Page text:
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Russian Election Campaign: No Place For Greens

December 4, 1995

MOSCOW (AP) _ As one of the most polluted places on the planet, Russia seems like a country that might want a few fresh greens in parliament. But not a single environmental party appears on the Dec. 17 ballot.

There is, however, the Constructive Environmental Movement, known by its Russian acronym KEDR (Cedar). Despite its name, it is a staunch advocate of nuclear power.

``As far as I know, there isn’t a single environmentalist in the party,″ said Nikolai Vorontsov, who is the real thing as well as a member of parliament.

In fact, many KEDR activists are low-level nuclear industry bureaucrats.

The international environmental group Greenpeace, an avowed foe of nuclear contamination, is openly skeptical about KEDR’s close relationship with the nuclear power industry. KEDR didn’t even bother to reply to a Greenpeace questionnaire sent out to the parliamentary contenders, said the organization’s Moscow director, Alexander Knorre.

Russia is afflicted with a staggering array of environmental problems: radioactive wastelands, poisonous air, oil-scummed lakes and rivers, toxic dumps and aging nuclear plants, to name a few.

It’s clear that cleaning all that up would take a lot of time, money and energy and most parties give the environment no more than a nod in their platforms.

Voters probably haven’t noticed. They’re more concerned with trying to make a living, and trying to make sense of how Russia has changed since the 1991 Soviet collapse.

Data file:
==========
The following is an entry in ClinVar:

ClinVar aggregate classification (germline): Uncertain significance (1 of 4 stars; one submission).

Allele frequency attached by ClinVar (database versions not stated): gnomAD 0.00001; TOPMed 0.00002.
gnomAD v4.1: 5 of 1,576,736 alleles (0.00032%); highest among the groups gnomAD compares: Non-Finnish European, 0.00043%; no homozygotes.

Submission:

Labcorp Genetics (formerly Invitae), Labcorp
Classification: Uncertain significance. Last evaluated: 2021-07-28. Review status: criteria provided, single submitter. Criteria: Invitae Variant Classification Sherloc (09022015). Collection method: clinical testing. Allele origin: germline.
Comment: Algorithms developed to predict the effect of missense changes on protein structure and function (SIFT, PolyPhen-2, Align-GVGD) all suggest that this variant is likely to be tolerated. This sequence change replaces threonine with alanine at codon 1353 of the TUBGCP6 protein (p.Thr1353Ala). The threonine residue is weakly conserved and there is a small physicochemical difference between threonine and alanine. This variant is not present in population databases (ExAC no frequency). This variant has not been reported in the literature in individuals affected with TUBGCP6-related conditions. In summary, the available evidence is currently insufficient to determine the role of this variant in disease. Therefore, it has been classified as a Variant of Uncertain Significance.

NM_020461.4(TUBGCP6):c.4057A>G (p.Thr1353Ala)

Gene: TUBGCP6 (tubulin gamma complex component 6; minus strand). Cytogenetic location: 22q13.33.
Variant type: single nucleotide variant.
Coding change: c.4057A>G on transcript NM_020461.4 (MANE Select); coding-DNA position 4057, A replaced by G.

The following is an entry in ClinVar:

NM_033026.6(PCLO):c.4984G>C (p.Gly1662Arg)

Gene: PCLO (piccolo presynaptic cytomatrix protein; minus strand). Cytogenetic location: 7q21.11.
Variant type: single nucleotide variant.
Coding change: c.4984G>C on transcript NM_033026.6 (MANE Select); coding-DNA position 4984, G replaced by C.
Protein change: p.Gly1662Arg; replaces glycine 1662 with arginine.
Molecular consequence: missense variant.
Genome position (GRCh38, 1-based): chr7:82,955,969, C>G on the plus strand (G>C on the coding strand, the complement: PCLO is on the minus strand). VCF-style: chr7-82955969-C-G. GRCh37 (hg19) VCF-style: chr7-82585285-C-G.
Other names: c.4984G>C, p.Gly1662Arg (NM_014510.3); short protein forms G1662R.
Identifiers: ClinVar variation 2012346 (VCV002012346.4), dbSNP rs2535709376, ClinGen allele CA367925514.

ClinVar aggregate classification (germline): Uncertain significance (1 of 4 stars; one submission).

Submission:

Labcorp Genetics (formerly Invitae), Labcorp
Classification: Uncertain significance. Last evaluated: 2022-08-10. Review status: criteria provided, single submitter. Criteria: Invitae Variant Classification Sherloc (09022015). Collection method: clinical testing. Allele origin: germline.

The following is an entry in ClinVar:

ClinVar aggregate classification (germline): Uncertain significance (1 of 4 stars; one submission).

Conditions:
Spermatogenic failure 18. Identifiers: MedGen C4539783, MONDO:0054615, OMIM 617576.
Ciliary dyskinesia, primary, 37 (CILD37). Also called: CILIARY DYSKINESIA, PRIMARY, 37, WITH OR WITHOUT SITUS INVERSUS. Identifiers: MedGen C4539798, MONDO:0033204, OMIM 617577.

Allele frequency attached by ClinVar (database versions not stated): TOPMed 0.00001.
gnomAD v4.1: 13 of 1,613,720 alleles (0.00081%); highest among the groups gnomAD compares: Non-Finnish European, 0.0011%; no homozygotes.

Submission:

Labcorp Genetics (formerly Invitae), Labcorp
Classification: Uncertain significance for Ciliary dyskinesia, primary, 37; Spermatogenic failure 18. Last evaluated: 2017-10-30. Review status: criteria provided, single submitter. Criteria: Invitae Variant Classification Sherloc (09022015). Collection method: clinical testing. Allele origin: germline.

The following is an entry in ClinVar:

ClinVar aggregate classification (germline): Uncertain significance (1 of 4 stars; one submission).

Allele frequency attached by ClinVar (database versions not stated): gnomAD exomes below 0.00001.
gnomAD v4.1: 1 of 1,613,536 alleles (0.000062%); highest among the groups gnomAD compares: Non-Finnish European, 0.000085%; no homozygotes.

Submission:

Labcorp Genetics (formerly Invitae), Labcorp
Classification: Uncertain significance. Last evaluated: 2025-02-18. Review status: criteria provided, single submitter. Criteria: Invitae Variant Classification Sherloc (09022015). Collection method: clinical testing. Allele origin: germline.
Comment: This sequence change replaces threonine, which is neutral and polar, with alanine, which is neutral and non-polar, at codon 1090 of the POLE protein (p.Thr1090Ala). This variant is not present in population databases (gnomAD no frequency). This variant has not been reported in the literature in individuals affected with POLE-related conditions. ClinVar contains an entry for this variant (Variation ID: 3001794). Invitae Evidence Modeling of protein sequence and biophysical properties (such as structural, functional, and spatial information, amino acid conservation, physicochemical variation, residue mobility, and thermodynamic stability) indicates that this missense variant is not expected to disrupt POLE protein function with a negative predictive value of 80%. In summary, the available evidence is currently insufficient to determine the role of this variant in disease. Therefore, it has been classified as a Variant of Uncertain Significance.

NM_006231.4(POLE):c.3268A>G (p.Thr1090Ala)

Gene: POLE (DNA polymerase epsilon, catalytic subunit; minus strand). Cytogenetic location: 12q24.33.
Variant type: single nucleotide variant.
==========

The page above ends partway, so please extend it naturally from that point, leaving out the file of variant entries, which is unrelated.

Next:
``People are much more worried about their living conditions, crime, economic and political stability,″ said Knorre. ``The environment is not a the top of anyone’s agenda.″

Even if it were, KEDR is an unlikely advocate. The party’s own founder admits it isn’t the slightest bit green.

KEDR, put together by businessmen, first appeared on the scene in 1993. Despite flashy television ads, it attracted just 1 percent of the vote in the parliamentary race. Everyone thought it would vanish.

But when elections rolled around again, there was KEDR, nestled into Place 29 on the cumbersome, 43-party ballot. It even managed a mini-scandal by putting a famous poet on its candidate list, apparently without the poet’s permission.

So far, KEDR hasn’t even raised a blip in the public opinion polls.

``KEDR has virtually no chance,″ said political analyst Michael McFaul, of the Carnegie Foundation’s Moscow think tank.

Critics say KEDR illustrates one of the quirky aspects of Russian politics, pseudo-parties that are just thinly disguised fund-raising, publicity-seeking devices for some businessman and his friends.

KEDR’s leader, Anatoly Panfilov, hotly disputes this description. ``We are a real party,″ he insisted in an interview.

He admits KEDR has a very low profile, but attributes it to the party’s emphasis on practical work. Panfilov claims party activists have spent the last two years on ``clean-up projects″ from Mt. Everest in the Himalayas to Mt. Elbrus in the Caucasus.

``Getting elected is not our main goal,″ Panfilov said. ``The electoral process is but a way of expressing our opinion.″

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